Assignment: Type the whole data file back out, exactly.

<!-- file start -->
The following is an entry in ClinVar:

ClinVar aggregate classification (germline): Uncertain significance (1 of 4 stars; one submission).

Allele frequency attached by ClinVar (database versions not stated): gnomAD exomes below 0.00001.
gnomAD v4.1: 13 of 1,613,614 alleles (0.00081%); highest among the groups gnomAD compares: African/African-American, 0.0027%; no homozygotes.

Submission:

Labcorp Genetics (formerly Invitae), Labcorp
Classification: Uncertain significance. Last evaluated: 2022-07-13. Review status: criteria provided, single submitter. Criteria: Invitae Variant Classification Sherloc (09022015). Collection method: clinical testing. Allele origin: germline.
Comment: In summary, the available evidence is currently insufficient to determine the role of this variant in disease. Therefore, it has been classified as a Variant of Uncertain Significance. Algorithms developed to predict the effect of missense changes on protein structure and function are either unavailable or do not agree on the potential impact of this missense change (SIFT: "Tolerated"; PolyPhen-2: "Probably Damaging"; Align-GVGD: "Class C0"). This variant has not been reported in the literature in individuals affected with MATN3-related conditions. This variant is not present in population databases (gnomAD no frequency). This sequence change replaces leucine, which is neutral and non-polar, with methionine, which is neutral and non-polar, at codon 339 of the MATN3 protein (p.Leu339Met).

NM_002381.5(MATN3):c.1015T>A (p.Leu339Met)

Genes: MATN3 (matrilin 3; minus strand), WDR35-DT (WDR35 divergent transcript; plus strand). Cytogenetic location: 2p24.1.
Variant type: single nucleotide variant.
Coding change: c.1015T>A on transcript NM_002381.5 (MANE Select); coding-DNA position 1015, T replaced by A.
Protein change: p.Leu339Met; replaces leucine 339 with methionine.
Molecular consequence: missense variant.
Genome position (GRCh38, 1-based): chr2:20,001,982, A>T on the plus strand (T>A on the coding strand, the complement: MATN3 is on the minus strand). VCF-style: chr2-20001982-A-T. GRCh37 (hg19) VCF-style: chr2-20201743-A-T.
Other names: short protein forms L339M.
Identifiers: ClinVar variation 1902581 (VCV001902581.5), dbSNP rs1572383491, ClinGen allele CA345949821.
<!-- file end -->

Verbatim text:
The following is an entry in ClinVar:

ClinVar aggregate classification (germline): Uncertain significance (1 of 4 stars; one submission).

Allele frequency attached by ClinVar (database versions not stated): gnomAD exomes below 0.00001.
gnomAD v4.1: 13 of 1,613,614 alleles (0.00081%); highest among the groups gnomAD compares: African/African-American, 0.0027%; no homozygotes.

Submission:

Labcorp Genetics (formerly Invitae), Labcorp
Classification: Uncertain significance. Last evaluated: 2022-07-13. Review status: criteria provided, single submitter. Criteria: Invitae Variant Classification Sherloc (09022015). Collection method: clinical testing. Allele origin: germline.
Comment: In summary, the available evidence is currently insufficient to determine the role of this variant in disease. Therefore, it has been classified as a Variant of Uncertain Significance. Algorithms developed to predict the effect of missense changes on protein structure and function are either unavailable or do not agree on the potential impact of this missense change (SIFT: "Tolerated"; PolyPhen-2: "Probably Damaging"; Align-GVGD: "Class C0"). This variant has not been reported in the literature in individuals affected with MATN3-related conditions. This variant is not present in population databases (gnomAD no frequency). This sequence change replaces leucine, which is neutral and non-polar, with methionine, which is neutral and non-polar, at codon 339 of the MATN3 protein (p.Leu339Met).

NM_002381.5(MATN3):c.1015T>A (p.Leu339Met)

Genes: MATN3 (matrilin 3; minus strand), WDR35-DT (WDR35 divergent transcript; plus strand). Cytogenetic location: 2p24.1.
Variant type: single nucleotide variant.
Coding change: c.1015T>A on transcript NM_002381.5 (MANE Select); coding-DNA position 1015, T replaced by A.
Protein change: p.Leu339Met; replaces leucine 339 with methionine.
Molecular consequence: missense variant.
Genome position (GRCh38, 1-based): chr2:20,001,982, A>T on the plus strand (T>A on the coding strand, the complement: MATN3 is on the minus strand). VCF-style: chr2-20001982-A-T. GRCh37 (hg19) VCF-style: chr2-20201743-A-T.
Other names: short protein forms L339M.
Identifiers: ClinVar variation 1902581 (VCV001902581.5), dbSNP rs1572383491, ClinGen allele CA345949821.